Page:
Rodriguez is not as bad (or as good) as Lucas yet, and he doesn’t usually enter the conversation when you talk about the big important contemporary filmmakers of today, but in his way, he has been ridiculously influential. For a brief-but-pivotal span of years around the turn of the century, Rodriguez was actually considered cooler than Tarantino, if you were a teenage boy. Desperado and From Dusk Till Dawn were basically the movies every guy wanted to make — sexy, violence, sexy violence, badasses doing badass things. Once Upon a Time in Mexico was an action fantasia. (In hindsight, it was also the very last time Johnny Depp was completely and unabashedly cool.) And everybody loved Sin City, a movie that was just weird enough to make you feel better for liking it, but not weird enough to scare anyone away.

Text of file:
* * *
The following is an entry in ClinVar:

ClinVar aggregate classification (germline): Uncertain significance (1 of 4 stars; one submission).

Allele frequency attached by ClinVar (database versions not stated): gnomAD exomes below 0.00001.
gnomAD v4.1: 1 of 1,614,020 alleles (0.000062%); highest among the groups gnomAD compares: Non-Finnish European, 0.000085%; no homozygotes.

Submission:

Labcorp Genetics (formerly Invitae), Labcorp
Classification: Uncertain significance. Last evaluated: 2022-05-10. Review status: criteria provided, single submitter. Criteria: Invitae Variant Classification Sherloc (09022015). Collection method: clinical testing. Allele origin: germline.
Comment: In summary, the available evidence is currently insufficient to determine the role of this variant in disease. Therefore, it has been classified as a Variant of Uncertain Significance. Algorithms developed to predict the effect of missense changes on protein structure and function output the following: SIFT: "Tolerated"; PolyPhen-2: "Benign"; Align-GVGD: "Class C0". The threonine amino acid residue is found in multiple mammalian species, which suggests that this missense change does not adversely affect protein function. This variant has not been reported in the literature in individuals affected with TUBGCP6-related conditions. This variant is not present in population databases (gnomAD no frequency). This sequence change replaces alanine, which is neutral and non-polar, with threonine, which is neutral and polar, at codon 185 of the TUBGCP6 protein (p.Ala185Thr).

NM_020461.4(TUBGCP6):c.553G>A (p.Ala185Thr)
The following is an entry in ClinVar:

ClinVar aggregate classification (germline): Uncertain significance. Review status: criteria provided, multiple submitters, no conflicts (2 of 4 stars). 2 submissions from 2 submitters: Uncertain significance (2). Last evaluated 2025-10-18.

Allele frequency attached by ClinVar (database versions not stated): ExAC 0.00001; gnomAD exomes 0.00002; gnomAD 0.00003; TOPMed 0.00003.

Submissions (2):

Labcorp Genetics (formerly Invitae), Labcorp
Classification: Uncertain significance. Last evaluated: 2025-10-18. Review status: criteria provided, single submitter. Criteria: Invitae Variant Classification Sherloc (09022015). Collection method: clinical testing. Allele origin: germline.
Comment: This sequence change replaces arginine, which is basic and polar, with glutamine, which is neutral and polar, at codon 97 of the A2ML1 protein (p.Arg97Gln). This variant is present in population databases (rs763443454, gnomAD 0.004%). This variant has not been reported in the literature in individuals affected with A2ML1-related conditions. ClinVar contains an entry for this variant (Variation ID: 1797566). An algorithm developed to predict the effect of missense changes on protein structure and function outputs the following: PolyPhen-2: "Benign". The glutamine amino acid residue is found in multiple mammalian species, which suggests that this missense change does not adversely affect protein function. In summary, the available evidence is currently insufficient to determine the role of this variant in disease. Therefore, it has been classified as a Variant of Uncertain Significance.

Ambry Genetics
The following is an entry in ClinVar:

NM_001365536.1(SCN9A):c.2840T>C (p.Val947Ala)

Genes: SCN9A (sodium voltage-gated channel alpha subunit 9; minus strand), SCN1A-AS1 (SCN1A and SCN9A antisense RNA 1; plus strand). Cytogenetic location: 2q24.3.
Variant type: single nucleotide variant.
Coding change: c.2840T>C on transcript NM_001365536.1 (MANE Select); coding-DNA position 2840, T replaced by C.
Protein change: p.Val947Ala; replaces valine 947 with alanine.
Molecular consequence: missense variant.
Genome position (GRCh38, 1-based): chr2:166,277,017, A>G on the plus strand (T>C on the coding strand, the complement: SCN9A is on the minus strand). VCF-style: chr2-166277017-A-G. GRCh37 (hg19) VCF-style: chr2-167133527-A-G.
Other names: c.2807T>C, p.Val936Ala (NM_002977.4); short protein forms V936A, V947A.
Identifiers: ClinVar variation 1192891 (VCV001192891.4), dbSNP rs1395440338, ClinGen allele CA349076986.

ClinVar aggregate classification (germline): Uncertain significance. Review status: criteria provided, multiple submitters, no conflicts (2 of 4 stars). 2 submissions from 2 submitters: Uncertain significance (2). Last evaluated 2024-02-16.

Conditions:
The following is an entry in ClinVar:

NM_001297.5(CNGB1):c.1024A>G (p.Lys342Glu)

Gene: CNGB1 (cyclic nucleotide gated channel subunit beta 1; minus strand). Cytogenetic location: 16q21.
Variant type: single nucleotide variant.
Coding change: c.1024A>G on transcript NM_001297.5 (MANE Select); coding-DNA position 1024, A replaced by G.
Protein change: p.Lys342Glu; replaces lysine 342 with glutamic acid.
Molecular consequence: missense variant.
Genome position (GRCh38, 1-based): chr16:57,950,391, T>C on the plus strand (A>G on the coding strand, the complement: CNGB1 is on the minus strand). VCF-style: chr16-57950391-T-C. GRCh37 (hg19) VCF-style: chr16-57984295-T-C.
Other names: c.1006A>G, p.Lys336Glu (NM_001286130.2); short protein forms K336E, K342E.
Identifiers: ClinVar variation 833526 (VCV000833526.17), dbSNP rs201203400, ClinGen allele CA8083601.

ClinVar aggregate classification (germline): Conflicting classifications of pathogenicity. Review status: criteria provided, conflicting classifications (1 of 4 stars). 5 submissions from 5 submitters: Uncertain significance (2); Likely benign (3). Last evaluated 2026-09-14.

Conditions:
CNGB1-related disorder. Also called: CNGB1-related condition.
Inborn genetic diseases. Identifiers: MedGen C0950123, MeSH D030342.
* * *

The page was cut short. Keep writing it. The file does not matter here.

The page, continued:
I’m going to go out on a limb here and say that Sin City is actually one of the most influential movies made in the 2000s. It proved once and for all that people would go and see a movie that was basically actors walking in front of a cartoon background — anticipating Alice in Wonderland and Oz the Great and Powerful and Tron: Legacy and, well, pretty much every blockbuster not filmed by noted digital-phobe Christopher Nolan. It featured an all-star cast, but pretty much all of them had roles that amounted to extended cameos — a model of trailer-ready filmmaking that anticipates The Expendables and the rebooted Fast & Furious franchise. Everything was a knowing cliché, which meant the bad dialogue and thin characterization was excusable and even mandatory.